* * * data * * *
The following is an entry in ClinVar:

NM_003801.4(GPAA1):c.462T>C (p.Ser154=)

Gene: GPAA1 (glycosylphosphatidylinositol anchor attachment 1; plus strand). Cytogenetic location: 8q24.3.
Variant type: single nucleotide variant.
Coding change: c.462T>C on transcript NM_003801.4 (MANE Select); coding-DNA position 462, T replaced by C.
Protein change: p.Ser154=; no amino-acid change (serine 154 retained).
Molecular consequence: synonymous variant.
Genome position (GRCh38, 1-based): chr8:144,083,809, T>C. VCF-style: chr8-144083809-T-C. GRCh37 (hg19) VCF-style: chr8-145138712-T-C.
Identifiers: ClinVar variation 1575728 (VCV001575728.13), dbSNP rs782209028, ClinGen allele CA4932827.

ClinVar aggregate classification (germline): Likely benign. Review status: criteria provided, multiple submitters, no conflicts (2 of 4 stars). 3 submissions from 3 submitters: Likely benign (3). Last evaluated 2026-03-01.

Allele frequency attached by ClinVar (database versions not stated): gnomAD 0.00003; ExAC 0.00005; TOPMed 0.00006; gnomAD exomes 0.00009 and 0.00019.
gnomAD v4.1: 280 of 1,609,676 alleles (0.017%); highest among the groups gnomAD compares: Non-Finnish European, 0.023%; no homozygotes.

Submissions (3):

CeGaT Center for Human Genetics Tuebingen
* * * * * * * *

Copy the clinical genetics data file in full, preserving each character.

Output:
The following is an entry in ClinVar:

NM_003801.4(GPAA1):c.462T>C (p.Ser154=)

Gene: GPAA1 (glycosylphosphatidylinositol anchor attachment 1; plus strand). Cytogenetic location: 8q24.3.
Variant type: single nucleotide variant.
Coding change: c.462T>C on transcript NM_003801.4 (MANE Select); coding-DNA position 462, T replaced by C.
Protein change: p.Ser154=; no amino-acid change (serine 154 retained).
Molecular consequence: synonymous variant.
Genome position (GRCh38, 1-based): chr8:144,083,809, T>C. VCF-style: chr8-144083809-T-C. GRCh37 (hg19) VCF-style: chr8-145138712-T-C.
Identifiers: ClinVar variation 1575728 (VCV001575728.13), dbSNP rs782209028, ClinGen allele CA4932827.

ClinVar aggregate classification (germline): Likely benign. Review status: criteria provided, multiple submitters, no conflicts (2 of 4 stars). 3 submissions from 3 submitters: Likely benign (3). Last evaluated 2026-03-01.

Allele frequency attached by ClinVar (database versions not stated): gnomAD 0.00003; ExAC 0.00005; TOPMed 0.00006; gnomAD exomes 0.00009 and 0.00019.
gnomAD v4.1: 280 of 1,609,676 alleles (0.017%); highest among the groups gnomAD compares: Non-Finnish European, 0.023%; no homozygotes.

Submissions (3):

CeGaT Center for Human Genetics Tuebingen